When orchid bees extend their hind-legs they pitch forward to achieve maximal speed, and the legs produce lift forces to either side that help prevent the bee from rolling. “The hind-legs resemble airplane wings, which probably explains why they also generate lift”, says Dr Stacey Combes from the University of California, Berkeley who will present her research on Tuesday 4th April at the Society for Experimental Biology’s Annual Main Meeting in Canterbury, Kent [session A7].
Bee flying towards aromatic feeder (Credit: Sagiri Horisawa)
This research is interesting as it could be applied to design miniature flying machines to be used for search and rescue missions. “It may be helpful to be able to reduce the number of control components needed by using one structure (like the orchid bee legs) to control both pitch and roll”, speculates Dr Combes.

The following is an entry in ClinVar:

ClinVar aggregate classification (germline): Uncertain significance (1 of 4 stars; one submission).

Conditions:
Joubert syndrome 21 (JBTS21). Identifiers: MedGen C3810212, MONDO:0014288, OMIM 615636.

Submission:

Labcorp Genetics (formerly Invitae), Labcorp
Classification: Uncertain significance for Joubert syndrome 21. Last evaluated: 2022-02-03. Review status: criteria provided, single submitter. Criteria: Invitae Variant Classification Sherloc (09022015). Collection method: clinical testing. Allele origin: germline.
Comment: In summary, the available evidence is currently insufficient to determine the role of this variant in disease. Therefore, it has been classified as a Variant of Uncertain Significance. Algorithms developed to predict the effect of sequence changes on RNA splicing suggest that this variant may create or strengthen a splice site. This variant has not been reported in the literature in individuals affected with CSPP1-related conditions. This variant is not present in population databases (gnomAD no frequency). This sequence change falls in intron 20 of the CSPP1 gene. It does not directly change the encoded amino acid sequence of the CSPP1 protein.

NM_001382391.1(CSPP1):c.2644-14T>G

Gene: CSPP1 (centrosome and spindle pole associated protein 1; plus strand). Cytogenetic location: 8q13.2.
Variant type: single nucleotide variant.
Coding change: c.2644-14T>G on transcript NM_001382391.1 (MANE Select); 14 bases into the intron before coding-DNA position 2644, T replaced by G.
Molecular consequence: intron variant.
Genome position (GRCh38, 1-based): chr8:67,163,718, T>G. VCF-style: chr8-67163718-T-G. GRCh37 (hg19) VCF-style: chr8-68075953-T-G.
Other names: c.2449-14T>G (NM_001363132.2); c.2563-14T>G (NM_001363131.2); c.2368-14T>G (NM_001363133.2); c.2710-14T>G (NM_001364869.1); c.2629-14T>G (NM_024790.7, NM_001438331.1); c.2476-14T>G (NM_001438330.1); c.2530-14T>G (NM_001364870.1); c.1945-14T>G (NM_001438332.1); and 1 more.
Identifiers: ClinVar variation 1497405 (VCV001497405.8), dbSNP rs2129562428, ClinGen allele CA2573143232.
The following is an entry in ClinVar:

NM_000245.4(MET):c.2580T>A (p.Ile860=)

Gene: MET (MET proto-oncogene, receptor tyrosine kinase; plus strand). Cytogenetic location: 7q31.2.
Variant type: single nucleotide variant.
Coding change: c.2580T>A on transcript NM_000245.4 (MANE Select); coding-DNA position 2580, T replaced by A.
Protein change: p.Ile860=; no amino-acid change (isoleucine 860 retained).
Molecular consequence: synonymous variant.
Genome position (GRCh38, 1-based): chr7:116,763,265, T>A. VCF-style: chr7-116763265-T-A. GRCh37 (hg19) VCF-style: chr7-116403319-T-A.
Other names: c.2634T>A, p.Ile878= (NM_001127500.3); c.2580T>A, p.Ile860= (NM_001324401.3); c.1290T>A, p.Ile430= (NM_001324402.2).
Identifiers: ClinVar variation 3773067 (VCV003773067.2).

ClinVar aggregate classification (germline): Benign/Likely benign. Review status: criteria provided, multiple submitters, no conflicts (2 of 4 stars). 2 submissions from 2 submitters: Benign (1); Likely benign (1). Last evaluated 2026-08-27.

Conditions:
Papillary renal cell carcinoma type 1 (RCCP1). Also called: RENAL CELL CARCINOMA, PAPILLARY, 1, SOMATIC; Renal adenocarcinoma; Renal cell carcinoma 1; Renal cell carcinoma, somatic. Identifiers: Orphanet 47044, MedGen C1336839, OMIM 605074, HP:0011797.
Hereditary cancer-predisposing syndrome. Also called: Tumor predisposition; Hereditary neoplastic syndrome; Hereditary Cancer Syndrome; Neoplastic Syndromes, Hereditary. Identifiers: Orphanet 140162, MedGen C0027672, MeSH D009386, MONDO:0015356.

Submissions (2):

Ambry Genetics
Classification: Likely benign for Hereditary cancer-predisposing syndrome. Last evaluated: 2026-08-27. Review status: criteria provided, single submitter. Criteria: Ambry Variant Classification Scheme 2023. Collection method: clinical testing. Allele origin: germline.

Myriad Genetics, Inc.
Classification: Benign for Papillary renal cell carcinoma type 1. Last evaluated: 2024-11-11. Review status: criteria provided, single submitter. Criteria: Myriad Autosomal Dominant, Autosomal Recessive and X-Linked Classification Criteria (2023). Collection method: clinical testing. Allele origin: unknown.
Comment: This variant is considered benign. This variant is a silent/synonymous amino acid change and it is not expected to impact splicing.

The researchers perform their experiments by encouraging the bees to fly in an outdoor wind tunnel using an incentive of aromatic oils. The bees can reach a maximum speed of 7.25 m/s, but at these speeds they lose rotational stability: “They roll all the way to the side or often upside down, and crash to the ground”, observes Combes. This means that what limits the bee’s speed is not muscle power or the amplitude of its wing beat, but the pitch of the body balanced with the resulting rotational instability. “Having the legs extended generates stabilizing lift forces and helps reduce the moment of inertia and the slow rolling, similar to when a spinning figure-skater extends their arms”, explains Combes.
Lucy Moore | alfa
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